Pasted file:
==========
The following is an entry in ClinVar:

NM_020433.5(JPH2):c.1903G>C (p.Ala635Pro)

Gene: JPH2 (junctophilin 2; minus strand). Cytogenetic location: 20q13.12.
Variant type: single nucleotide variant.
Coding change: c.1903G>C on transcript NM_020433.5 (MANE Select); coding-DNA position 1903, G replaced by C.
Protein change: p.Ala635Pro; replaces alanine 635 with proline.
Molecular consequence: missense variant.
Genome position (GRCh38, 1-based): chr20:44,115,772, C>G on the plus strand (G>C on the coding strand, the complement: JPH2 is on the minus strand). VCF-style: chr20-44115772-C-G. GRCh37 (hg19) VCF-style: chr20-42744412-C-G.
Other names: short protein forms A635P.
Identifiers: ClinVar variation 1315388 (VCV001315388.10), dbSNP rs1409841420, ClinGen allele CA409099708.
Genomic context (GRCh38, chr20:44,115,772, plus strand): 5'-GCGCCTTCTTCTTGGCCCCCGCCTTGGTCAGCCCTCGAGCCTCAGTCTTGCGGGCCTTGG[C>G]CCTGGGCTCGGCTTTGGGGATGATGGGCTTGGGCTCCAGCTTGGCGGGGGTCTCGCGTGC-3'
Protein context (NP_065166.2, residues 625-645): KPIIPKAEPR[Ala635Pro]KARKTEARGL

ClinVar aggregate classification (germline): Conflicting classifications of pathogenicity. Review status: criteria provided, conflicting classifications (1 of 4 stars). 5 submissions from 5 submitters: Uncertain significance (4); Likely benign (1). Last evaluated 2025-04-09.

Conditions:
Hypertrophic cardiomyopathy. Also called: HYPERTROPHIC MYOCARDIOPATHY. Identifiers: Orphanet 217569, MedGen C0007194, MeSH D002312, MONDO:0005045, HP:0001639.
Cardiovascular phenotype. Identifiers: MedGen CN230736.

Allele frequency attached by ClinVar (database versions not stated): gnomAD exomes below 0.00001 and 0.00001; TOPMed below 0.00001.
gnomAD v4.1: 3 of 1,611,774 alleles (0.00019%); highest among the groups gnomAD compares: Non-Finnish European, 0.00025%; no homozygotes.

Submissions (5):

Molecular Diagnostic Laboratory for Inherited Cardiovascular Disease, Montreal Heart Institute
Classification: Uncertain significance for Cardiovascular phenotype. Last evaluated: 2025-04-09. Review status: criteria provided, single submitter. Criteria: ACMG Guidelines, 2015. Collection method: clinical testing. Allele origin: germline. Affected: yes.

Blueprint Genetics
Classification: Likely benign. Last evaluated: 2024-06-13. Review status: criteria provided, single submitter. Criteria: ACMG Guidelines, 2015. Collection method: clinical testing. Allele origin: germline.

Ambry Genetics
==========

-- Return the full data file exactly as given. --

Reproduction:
The following is an entry in ClinVar:

NM_020433.5(JPH2):c.1903G>C (p.Ala635Pro)

Gene: JPH2 (junctophilin 2; minus strand). Cytogenetic location: 20q13.12.
Variant type: single nucleotide variant.
Coding change: c.1903G>C on transcript NM_020433.5 (MANE Select); coding-DNA position 1903, G replaced by C.
Protein change: p.Ala635Pro; replaces alanine 635 with proline.
Molecular consequence: missense variant.
Genome position (GRCh38, 1-based): chr20:44,115,772, C>G on the plus strand (G>C on the coding strand, the complement: JPH2 is on the minus strand). VCF-style: chr20-44115772-C-G. GRCh37 (hg19) VCF-style: chr20-42744412-C-G.
Other names: short protein forms A635P.
Identifiers: ClinVar variation 1315388 (VCV001315388.10), dbSNP rs1409841420, ClinGen allele CA409099708.
Genomic context (GRCh38, chr20:44,115,772, plus strand): 5'-GCGCCTTCTTCTTGGCCCCCGCCTTGGTCAGCCCTCGAGCCTCAGTCTTGCGGGCCTTGG[C>G]CCTGGGCTCGGCTTTGGGGATGATGGGCTTGGGCTCCAGCTTGGCGGGGGTCTCGCGTGC-3'
Protein context (NP_065166.2, residues 625-645): KPIIPKAEPR[Ala635Pro]KARKTEARGL

ClinVar aggregate classification (germline): Conflicting classifications of pathogenicity. Review status: criteria provided, conflicting classifications (1 of 4 stars). 5 submissions from 5 submitters: Uncertain significance (4); Likely benign (1). Last evaluated 2025-04-09.

Conditions:
Hypertrophic cardiomyopathy. Also called: HYPERTROPHIC MYOCARDIOPATHY. Identifiers: Orphanet 217569, MedGen C0007194, MeSH D002312, MONDO:0005045, HP:0001639.
Cardiovascular phenotype. Identifiers: MedGen CN230736.

Allele frequency attached by ClinVar (database versions not stated): gnomAD exomes below 0.00001 and 0.00001; TOPMed below 0.00001.
gnomAD v4.1: 3 of 1,611,774 alleles (0.00019%); highest among the groups gnomAD compares: Non-Finnish European, 0.00025%; no homozygotes.

Submissions (5):

Molecular Diagnostic Laboratory for Inherited Cardiovascular Disease, Montreal Heart Institute
Classification: Uncertain significance for Cardiovascular phenotype. Last evaluated: 2025-04-09. Review status: criteria provided, single submitter. Criteria: ACMG Guidelines, 2015. Collection method: clinical testing. Allele origin: germline. Affected: yes.

Blueprint Genetics
Classification: Likely benign. Last evaluated: 2024-06-13. Review status: criteria provided, single submitter. Criteria: ACMG Guidelines, 2015. Collection method: clinical testing. Allele origin: germline.

Ambry Genetics